Join us on March 21, International Day for the Elimination of Racism, to challenge and confront this historical system of global apartheid and the current racist crusade known as the “ War on Terrorism” in an evening with:

* Hari Alluri is an anti-racist activist based in Victoria and Vancouver and contributor and participant to the Colouring Book Project, a youth-driven writing project on racial identity and socialization.

* Chin Banerjee is a retired professor of English, lifelong lover of Kafka, and founding member of BC Organization to Fight Racism and South Asian Network for Secularism and Democracy.

* Nadine Chambers life anchors her to Jamaica, Canada, Trinidad and unearthly points
unseen. Reading in service to social justice is reason to perform publicly after years of silence.

* Charles Demers is a local writer, activist and comedian. He is a founding editor of Seven Oaks magazine and of the Palestine Solidarity Group, and is one half of the sketch-comedy team Bucket.

* Filipino Canadian Youth Alliance (Ugnayan ng Kabataang Pilipino sa Canada) is a dynamic group of Filipino youth with the long-term vision of educating, organizing, and empowering Filipino youth and struggling for the rights of the entire Filipino community.

* Junie Desil works with the Vancouver Status of Women and is a local Haitian-Canadian activist and poet.

* Phinder Dulai is the author of Ragas From The Periphery (Arsenal Pulp Press 1995) and Basmati Brown (Nightwood Editions, 2000) and has given readings and talks on Canadian literature, with an emphasis on migrant voices. He will be reading from his current ms. Stream.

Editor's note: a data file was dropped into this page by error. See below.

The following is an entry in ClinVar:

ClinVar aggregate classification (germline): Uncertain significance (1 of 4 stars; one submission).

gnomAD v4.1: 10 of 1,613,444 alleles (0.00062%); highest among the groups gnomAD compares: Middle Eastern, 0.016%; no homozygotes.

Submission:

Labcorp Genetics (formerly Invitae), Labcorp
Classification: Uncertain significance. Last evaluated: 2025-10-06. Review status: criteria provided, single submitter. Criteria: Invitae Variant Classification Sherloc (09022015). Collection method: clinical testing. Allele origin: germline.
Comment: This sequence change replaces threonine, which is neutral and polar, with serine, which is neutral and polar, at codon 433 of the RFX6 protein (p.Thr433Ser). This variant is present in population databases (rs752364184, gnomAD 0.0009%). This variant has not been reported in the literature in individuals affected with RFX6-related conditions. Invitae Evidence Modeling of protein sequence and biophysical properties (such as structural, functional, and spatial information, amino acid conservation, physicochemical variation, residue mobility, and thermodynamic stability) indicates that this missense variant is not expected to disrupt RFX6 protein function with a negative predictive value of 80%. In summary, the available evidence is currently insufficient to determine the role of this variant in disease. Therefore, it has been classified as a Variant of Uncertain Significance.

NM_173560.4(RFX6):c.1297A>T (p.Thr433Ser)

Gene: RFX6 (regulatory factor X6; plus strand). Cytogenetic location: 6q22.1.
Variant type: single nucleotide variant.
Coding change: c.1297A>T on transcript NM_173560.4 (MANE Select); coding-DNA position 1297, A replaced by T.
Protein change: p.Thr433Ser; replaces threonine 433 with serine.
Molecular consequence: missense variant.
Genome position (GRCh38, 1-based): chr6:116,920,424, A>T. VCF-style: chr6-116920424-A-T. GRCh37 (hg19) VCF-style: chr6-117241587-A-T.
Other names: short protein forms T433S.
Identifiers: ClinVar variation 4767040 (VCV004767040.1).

* Raul Gatica is a member in exile of the Consejo Indigena Popular de Oaxaca “Ricardo Flores Magón” (CIPO-RFM), an indigenous community organization in Oaxaca, Mexico. He has been a teacher, defender of human rights, and as a writer and has won numerous prizes for his poetry and short stories.

* Fiona Jeffries is a long-time activist, student and writer in Vancouver. She is currently writing a dissertation on the politics of fear and mobility struggles amidst the new enclosures in urban fortress North America.

* Aziz Khaki has been involved in the social justice and interfaith community for decades, currently with the Committee for Racial Justice

* Katsumi Kimoto

* Marge Lam was born in East Vancouver, on unceded west coast salish territory, and continues to live in the area. She is of taiwanese and chinese descent. Her disabled arms are teaching her to live well, giving space for her creative energies in music, art, and written production

* Cecily Nicholson: works and volunteers with the Downtown Eastside Women’s Centre and with Vancouver Status of Women, most recently on their Racialization of Poverty Project

* Carmen Rodríguez is a Chilean-born bilingual writer, journalist and educator who came to Canada in political exile following the Pinochet military coup. She is the award-winning author of Guerra Prolongada/Protracted War and And a body to remember with/De cuerpo entero. Rodriguez teaches at SFU and is the Vancouver Correspondent for the Spanish Section of Radio Canada.

* Tom Sandborn is a local poet, writer, and activist. He arrived in Vancouver as a Vietnam-era draft resister. He sits on the boards of the BC Civil Liberties Association and of Judith Marcuse Productions.

* Angela Sterritt is a Gitxsan/Irish justice advocate, writer, artist and student. She currently works for Justice for Girls and The International Indigenous Youth Conference Secretariat.

* Itrath Syed is an activist and a graduate student in the Women’s Studies Department at UBC.

* Marcus Youssef is a playwright, performer, freelance journalist and community-educator. His plays include A Line in the Sand and Ali and Ali and the Axes of Evil, a war-on-terror satire. Marcus is currently Interim Artistic Producer at neworldtheatre in Vancouver.